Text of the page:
12. Goldberg DJ, Samady JA. Evaluation of a long-pulse Q-switched Nd:YAG laser for hair removal. Dermatologic Surgery 2000 Feb;26(2):109-13.
  13. Grossman M. Hair Removal for Tanned Patients & Wide Range of Skin Types with the Altus Nd:YAG CoolGlide Laser – Study Results (unpublished 11/2000)
  14. Kilmer SL. 3 Month Clinical Results Using the CoolGlide Long-Pulse Nd:YAG Laser for Hair Removal. (unpublished and undated)
  15. Kilmer SL. Summary of 15 Month Clinical Results Using the CoolGlide Long-Pulse Nd:YAG Laser for Hair Removal. (unpublished, June, 2000)
Summary of data with links to abstracts

= recommended only for in-depth researchers
= may be worth ordering
= strongly recommended

Human clinical trials

Finkelstein (1990, 1991): reports on 4 patients requiring urethral grafts. To avoid hair on the grafts, the grafts were treated with Nd:YAG laser. This early use of Nd:YAG differed from current cosmetci hair removal applications, since scarring was not an issue.

Kuriloff (1988): Reviews laser epilation for hair growth in the esophagus. This early use of Nd:YAG differed from current cosmetic hair removal applications, since scarring was not an issue.

Goldberg (1997): 35 subjects received one Nd:YAG treatment. At 12 weeks, patients averaged 44-66% hair reduction.

Nanni (1997): 12 patients were treated once on 18 areas. Each area was divided in 4 and treated with separate protocols for each quadrant: waxing alone, laser alone, waxing, followed by laser, and waxing followed by a carbon lotion and laser. Mean percentage of hair regrowth at 1 month was 39.9% for the wax-carbon-laser quadrant, 46.7% for the wax-laser quadrant, 66.1% for the laser-alone quadrant, and 77.9% for the wax control quadrant. The percentage of hair regrowth approximately doubled by 3 months but was significantly delayed in all laser-treated quadrants regardless of pretreatment protocol. Full hair regrowth in all anatomic locations was observed by month 6.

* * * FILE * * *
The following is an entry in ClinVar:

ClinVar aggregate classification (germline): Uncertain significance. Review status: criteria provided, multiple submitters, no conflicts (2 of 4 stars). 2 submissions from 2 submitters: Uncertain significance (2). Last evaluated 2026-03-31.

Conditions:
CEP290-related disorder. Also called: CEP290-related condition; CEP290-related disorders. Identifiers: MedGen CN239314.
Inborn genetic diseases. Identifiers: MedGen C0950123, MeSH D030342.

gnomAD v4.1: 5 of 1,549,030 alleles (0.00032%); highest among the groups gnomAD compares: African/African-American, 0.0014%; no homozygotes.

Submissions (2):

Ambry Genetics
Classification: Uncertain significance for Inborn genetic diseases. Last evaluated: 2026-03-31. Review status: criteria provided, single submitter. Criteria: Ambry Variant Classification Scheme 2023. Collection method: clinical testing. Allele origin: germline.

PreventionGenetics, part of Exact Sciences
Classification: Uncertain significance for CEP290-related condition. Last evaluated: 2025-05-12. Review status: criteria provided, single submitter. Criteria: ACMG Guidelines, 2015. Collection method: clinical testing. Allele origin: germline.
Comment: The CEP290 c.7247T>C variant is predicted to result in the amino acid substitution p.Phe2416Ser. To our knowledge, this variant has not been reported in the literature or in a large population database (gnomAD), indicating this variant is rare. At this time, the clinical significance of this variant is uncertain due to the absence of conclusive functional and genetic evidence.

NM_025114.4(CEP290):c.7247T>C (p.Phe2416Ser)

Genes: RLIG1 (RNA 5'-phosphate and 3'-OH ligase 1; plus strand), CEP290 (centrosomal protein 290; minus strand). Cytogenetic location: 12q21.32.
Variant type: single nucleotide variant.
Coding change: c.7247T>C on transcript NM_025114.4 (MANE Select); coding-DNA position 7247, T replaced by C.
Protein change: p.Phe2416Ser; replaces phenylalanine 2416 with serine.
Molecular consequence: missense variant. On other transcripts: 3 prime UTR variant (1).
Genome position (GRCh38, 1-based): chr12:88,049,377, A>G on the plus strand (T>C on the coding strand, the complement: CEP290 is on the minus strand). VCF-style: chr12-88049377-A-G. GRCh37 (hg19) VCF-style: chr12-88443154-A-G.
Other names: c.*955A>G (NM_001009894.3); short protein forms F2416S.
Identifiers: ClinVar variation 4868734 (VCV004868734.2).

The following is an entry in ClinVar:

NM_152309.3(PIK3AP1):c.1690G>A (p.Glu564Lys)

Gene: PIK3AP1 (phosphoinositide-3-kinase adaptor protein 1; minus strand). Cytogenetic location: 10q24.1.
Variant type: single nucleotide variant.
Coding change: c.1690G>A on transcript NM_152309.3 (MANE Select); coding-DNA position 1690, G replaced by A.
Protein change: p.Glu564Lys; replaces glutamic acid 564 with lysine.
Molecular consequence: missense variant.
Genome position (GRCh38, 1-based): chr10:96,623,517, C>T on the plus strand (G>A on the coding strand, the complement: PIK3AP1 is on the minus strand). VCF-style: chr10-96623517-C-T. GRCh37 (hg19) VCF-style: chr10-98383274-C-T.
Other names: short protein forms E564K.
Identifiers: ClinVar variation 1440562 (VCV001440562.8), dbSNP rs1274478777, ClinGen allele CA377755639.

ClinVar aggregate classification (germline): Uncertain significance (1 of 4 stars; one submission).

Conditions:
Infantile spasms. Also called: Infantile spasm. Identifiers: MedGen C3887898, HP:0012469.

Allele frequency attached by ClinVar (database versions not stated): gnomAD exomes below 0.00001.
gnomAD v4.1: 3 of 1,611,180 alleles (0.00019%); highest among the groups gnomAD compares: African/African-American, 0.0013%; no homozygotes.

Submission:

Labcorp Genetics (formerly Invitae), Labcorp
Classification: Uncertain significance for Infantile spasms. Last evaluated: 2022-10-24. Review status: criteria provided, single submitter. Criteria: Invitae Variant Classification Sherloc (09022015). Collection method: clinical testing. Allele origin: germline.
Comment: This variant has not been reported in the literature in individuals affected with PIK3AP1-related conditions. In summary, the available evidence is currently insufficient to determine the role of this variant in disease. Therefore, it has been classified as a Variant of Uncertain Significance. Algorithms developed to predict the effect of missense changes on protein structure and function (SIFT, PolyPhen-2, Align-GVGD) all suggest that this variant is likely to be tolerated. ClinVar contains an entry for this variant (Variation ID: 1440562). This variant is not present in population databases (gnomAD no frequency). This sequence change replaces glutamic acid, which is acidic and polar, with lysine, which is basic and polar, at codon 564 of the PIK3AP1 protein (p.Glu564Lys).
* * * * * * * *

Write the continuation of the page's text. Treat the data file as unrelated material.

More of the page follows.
Littler (1997): Discusses use of Nd:YAG in the treatment of excessive downy hair, a hereditary condition.

Littler (1999): This is not only the best review of Nd:YAG literature, it is also one of the most comprehensive laser articles, period. Superbly researched and written.

Bencini (1999): 208 subjects received 1-8 monthly treatments followed by 1-6 months of observation. In the group with normal hair distribution, only one in four were pleased with the result of one treatment at six months. Those just seeking to thin hair were pleased at six months. Among those who required complete epilation, it took 4-6 monthly treatments to reach that state, and results at follow-ups are not discussed. Facial hair took the most number of treatments.

Rogers (1999): 15 subjects had 2 treatments on one armpit. 3 months after treatment average reduction was 27%.

Tattoo removal

Grevelink (1996): Five Black patients had successful tattoo removal, and longer pulsewidths are recommended.

Anderson (1993): Five patients saw immediate and permanent darkening of white, pink, or flesh-colored tattoos, two of which required surgical removal.

Kilmer (1993): 25 patients with 39 tattoos were treated, some after failed ruby laser treatment. Black ink came out well (28% saw almsot complete reduction of black), but other colors did not respond as well.

Kilmer (1997): A good review of all Q-switched lasers used for tattoo removal.

Pigmented lesions

Landthaler (1986): Four patients with pigmented lesions responded well to Nd:YAG, but had more scarring compared to other lasers, possibly due to longer exposures and no contact cooling.

Kilmer (1994): 49 patients treated for benign pigmented lesions saw varying improvement in this well-designed study.

Tse (1994): 20 patients received both Q-switched Nd:YAG and ruby laser for pigmented lesions and say a minimum 30% improvement with one treatment.

Grossman (1995): 9 cafe au lait macules were treated with an Nd:YAG and a ruby laser. As with hair removal, response to laser was variable and unpredicatable.